Towards a post-humanist design for educational inclusion

Proposing a study pedagogy for litter polluted critical zones




sustainability education, socioecological justice, critical zone research, study pedagogy, community arts


In this contribution to the special issue on adult education, inclusion and justice we discuss how an inclusive pedagogy can foster a more just way of inhabiting litter polluted living environments, in which the interests of both human and non-human dwellers are taken into consideration. More precisely, we theorize how arts can function as study material and enable a collective sensitivity for the ways in which (non-)human entities (e.g., fishermen, seals, birds, litter pickers, tourists, plastic producers) constitute a ‘sick’ habitat. Based upon our theory-driven participatory action research with adult inhabitants of the litter polluted Belgian coast, we conclude that a study pedagogy has the power to constitute collective events of emancipation in which inhabitants of damaged living environments can start to inhabit these places, i.e., they become (more) attentive to the reciprocal relationships with other human and non-human entities and respond accordingly with care towards these entanglements.


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Author Biographies

Viktor Swillens, KU Leuven

Viktor Swillens is PhD researcher at the Laboratory for Education Society (KU Leuven). In his research he designs scientific-artistic experiments within non-formal settings of adult education. He mainly draws inspiration from the work of sociologist Bruno Latour, which he transforms into educational initiatives that are situated within ecologically damaged living environments.

Mathias Decuypere, KU Leuven

Mathias Decuypere is Associate Professor at the Methodology of Educational Sciences Research Group (KU Leuven, Belgium). Primary research interests are in developing and making use of qualitative research methods through a sociomaterial and social topological lens; new educational technologies and heavily digitized educational environments; higher and regular education policy; open education; and education for sustainable development.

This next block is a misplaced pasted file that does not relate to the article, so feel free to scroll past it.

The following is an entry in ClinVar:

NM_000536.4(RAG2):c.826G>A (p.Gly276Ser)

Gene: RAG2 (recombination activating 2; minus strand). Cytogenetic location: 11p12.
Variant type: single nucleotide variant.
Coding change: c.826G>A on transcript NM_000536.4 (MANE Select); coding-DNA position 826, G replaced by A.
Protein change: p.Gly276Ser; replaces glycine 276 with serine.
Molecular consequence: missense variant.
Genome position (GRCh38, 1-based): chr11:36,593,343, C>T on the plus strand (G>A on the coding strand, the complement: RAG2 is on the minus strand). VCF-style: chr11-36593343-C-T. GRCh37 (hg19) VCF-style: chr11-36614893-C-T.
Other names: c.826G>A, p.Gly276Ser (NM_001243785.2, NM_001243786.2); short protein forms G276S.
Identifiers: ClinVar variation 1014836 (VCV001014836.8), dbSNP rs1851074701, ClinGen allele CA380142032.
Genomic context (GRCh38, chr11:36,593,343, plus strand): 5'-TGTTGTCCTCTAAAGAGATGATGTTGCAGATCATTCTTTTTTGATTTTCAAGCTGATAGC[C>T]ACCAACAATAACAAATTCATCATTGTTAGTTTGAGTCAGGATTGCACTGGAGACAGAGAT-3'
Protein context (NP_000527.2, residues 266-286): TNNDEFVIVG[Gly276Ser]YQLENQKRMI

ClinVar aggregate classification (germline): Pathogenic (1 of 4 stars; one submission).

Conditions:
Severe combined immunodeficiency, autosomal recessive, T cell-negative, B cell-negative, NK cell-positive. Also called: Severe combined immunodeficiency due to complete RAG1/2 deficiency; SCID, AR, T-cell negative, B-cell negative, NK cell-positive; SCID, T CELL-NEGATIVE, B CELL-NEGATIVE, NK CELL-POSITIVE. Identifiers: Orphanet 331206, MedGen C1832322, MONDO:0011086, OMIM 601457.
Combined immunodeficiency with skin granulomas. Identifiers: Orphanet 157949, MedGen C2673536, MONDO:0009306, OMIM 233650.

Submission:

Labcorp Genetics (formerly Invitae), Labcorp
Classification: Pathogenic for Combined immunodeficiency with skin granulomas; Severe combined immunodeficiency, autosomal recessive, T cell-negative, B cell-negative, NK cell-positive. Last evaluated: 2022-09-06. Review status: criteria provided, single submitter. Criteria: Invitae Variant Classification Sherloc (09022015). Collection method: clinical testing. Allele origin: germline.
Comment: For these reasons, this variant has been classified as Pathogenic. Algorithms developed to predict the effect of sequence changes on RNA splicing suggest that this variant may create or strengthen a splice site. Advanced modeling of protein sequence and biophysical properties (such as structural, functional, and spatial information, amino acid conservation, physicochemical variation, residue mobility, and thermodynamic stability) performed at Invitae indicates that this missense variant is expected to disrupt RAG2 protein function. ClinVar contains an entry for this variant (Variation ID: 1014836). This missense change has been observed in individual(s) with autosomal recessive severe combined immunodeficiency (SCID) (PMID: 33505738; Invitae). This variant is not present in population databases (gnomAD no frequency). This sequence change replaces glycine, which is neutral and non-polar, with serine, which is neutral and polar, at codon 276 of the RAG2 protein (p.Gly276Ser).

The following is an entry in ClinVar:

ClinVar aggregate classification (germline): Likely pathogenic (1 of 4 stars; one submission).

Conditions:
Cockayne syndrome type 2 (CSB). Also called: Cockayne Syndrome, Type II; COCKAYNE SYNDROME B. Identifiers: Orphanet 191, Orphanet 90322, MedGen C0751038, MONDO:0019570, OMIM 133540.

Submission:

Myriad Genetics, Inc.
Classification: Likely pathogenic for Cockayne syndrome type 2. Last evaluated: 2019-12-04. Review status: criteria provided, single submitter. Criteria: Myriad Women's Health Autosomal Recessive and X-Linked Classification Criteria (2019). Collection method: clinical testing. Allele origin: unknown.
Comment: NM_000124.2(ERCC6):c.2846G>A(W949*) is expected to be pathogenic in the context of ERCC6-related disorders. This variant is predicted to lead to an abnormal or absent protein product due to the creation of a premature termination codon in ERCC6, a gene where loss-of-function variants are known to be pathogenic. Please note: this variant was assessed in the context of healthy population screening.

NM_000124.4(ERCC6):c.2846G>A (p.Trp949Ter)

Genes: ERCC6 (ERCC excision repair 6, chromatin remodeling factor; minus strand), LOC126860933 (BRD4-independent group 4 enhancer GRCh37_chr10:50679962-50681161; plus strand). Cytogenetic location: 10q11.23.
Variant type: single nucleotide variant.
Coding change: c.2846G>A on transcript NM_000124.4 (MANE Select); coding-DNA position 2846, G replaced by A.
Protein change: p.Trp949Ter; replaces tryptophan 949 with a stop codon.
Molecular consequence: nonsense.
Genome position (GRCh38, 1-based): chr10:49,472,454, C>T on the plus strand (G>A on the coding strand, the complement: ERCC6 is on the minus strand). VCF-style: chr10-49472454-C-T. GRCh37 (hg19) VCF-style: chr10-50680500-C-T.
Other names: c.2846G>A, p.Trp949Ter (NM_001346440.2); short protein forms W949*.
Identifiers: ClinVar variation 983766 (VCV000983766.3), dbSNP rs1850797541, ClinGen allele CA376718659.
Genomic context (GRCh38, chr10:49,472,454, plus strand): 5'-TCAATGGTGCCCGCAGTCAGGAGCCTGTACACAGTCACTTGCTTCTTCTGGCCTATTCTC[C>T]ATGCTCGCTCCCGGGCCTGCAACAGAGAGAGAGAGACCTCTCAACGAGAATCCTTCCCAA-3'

Joke Vandenabeele, KU Leuven

Joke Vandenabeele is associate professor social and cultural pedagogy at the Laboratory for Education and Society (KU Leuven). Her research focuses on how educational practices are being constituted within the domains of non-formal education, community education and public pedagogy. She has a diverse and wide-ranging experience with practice oriented academic research and choose to develop her research in close consultation with various stakeholders around social issues such as poverty, environment and technology policy, solidarity, living together in the diversity of a city, sustainable development and agriculture, etc. She is inspired by contemporary theories on the ecology of educational practices, making issues public, participatory design of communities of practice and the temporality of study practices.

Joris Vlieghe, KU Leuven

Joris Vlieghe is an associate professor of philosophy and theory of education at KU Leuven (Belgium). With Naomi Hodgson and Piotr Zamojski he published a Manifesto for a Post-critical Pedagogy (Punctum Books 2018) and with the last author Towards an Ontology of Teaching. Thing-centered pedagogy, affirmation and love for the world (Springer 2019). In line with his interest in the figure of the teacher and the educational meaning of studying, his current research explores how study practices can offer a response to the issue of how to live well together with the world’s human and non-human inhabitants in times of ecological catastrophe. He is also interested in the impact of digital technologies on education, and on the future of the school, especially when a culture of the screen is (rapidly) substituted for a culture of the book.


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How to Cite

Swillens, V., Decuypere, M., Vandenabeele, J., & Vlieghe, J. (2023). Towards a post-humanist design for educational inclusion: Proposing a study pedagogy for litter polluted critical zones. European Journal for Research on the Education and Learning of Adults, 14(3), 379–395.

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